This week our resident real estate expert, Josh Ostroski, shares some great background on a real estate trade called a 1031 Exchange. If someone wants to defer capital gains taxes on an investment property, a 1031 Exchange is a great way to do it, and it can mean opportunities for nonprofits, too. How? Read on! ~Helen
In my research (and in my previous work as a real estate agent) I’ve come across a particular real estate exchange a few times and wanted to share what I’ve learned and how it can be used for prospect research purposes.
What is a 1031 Exchange?
In a nutshell, a 1031 exchange is an IRS rule that allows real estate investors to defer capital gains taxes to some point in the future by swapping an investment property for another property of equal or higher value. For example, you could sell a single-family rental, apartment complex, etc. and purchase a similar or upgraded investment property and defer paying property gains tax. You are allowed to continue exchanging properties as many times as you want and for as long as you are alive.
Benefits of a 1031 Exchange
Deferring property gains tax allows the investor to have more buying power by having more money to put down on the next property. The investor could also sell their current property for one with a better return on investment.
The investor could diversify their portfolio by adding properties in a different market that may be hot, since there are no restrictions on where the new property is located. They could also improve their portfolio by either consolidating properties, or investing in multiple properties, which would create more potential for wealth. You could also increase your cash flow.
Rental properties are considered depreciating assets, and you can deduct a percentage of the cost of the rental property from your taxable income each year. If you exhaust the amount that can be depreciated, you could do a 1031 exchange, which would allow you to recapture your investment properties depreciation.
You can gift the investment properties to your heirs, and they won’t have to pay the accumulated capital gains. The heirs will inherit the properties in a step-up basis, meaning they will inherit the properties at the current fair-market price of the asset.
Downfalls of a 1031 Exchange
When you sell the property, you need to put the entire initial amount – including the downpayment on the property being sold – back into the new investment, so there is no liquidity event with a 1031 exchange.
When you sell the investment properties you will need to pay the capital gains realized on those investments, which could accumulate to large amount.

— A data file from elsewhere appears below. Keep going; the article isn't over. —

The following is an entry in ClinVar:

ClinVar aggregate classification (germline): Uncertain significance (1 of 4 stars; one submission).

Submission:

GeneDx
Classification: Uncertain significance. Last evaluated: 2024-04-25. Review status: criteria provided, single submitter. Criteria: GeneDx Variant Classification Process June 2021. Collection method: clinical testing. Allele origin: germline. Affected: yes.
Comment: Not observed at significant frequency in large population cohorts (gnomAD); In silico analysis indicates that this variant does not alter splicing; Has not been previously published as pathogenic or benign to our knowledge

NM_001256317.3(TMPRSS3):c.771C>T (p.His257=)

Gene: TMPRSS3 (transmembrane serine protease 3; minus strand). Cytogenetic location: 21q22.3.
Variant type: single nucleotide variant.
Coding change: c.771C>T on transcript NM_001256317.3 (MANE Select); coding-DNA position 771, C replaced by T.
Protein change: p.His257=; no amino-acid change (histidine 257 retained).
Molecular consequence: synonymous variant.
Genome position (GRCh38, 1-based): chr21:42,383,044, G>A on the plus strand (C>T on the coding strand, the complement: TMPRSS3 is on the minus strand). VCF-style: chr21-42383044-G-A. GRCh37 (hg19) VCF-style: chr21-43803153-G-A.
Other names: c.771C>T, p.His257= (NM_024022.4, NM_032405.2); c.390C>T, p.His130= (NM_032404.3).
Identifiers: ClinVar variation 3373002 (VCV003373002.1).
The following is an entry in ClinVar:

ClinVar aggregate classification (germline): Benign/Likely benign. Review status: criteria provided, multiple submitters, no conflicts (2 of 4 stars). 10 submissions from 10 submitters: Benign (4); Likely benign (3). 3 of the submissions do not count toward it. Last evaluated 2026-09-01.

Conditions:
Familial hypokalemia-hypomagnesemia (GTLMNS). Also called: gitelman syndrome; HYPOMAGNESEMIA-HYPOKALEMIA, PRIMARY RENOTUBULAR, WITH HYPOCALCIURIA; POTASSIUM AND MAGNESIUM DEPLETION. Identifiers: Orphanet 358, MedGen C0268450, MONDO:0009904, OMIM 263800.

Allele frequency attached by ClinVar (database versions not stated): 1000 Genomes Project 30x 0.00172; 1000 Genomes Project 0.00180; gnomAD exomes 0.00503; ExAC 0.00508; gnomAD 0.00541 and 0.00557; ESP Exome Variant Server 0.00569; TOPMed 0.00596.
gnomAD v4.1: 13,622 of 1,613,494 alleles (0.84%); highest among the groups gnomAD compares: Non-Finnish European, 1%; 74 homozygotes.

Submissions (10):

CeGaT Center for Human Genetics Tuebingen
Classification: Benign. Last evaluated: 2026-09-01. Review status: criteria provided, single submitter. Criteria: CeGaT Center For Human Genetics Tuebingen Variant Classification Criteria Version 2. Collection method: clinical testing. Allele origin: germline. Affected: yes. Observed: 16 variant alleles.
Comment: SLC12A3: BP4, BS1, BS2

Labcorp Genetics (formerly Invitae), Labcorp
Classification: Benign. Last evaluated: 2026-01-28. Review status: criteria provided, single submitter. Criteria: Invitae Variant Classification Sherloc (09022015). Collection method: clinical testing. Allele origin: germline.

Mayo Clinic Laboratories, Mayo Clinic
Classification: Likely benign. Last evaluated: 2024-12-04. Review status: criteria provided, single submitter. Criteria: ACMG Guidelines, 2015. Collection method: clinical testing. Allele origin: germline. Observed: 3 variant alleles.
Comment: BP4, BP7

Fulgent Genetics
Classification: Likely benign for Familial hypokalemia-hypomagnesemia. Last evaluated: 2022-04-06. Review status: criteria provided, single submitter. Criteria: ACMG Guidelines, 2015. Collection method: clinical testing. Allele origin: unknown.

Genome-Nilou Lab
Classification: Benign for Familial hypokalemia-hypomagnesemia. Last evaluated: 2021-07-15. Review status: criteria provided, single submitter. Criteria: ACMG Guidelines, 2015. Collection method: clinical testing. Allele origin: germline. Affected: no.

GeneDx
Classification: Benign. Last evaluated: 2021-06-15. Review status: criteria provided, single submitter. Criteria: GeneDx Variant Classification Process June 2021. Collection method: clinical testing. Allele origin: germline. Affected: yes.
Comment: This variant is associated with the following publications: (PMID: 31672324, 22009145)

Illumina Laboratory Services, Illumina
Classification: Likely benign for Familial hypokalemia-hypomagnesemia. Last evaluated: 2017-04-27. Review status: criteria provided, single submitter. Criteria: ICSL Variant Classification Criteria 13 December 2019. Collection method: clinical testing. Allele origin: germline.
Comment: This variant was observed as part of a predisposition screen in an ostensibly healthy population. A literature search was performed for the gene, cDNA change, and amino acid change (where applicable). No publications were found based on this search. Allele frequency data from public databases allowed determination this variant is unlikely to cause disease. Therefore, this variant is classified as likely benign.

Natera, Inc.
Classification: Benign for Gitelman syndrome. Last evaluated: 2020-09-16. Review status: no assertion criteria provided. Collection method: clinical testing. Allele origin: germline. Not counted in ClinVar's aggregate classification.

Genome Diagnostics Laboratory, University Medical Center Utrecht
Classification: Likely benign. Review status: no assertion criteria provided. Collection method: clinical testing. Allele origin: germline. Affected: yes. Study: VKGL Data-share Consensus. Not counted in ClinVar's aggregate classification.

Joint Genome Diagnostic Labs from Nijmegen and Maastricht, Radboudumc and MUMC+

There are strict timelines: you have 45 days to identify a new property (or properties).
The process can be complicated and confusing, so some people may not want to deal with the rules and structure. It becomes even more complicated if there are multiple investors.
How it Relates to Prospect Research
A property owner could turn a vacation home that they don’t use into a rental property, then either exchange it for another rental or keep it and gift it to their children or a nonprofit.
If a prospect has investment properties, it could be advantageous for them to gift the properties, so they don’t have to pay the realized capital gains while also accomplishing their philanthropic goals. It can be akin to donating stock or crypto.
There are many factors that would affect if donating a property would make sense for your organization:
- does your organization accept gifts of real estate?;
- how much equity is in the property;
- is the property marketable;
- are there any additional associated costs with the property?
These are all things to consider.
To find the estimated value of the investment property, there are a couple of simple ways:
- If it’s a commercial property, LoopNet is a good resource to find comparative values (“comps”).
- If the prospect has single-family home that is used as a rental, you can see what the normal resale value of the home is by checking Zillow. In addition, Zillow will often list what the last asking rent price was on its listing for that property. If the rental price isn’t listed, I recommend doing a search on the property address to see if anything comes up for that property.
If a prospect has either a vacation home or what appears to be investment properties, let that be known in the profile you create and/or let the gift officer or planned giving officer know so they can talk about options with the prospect.
Here is a link to the IRS Fact Sheet about 1031’s. As always, if you have questions about the legalities of 1031’s seek out a tax attorney for information.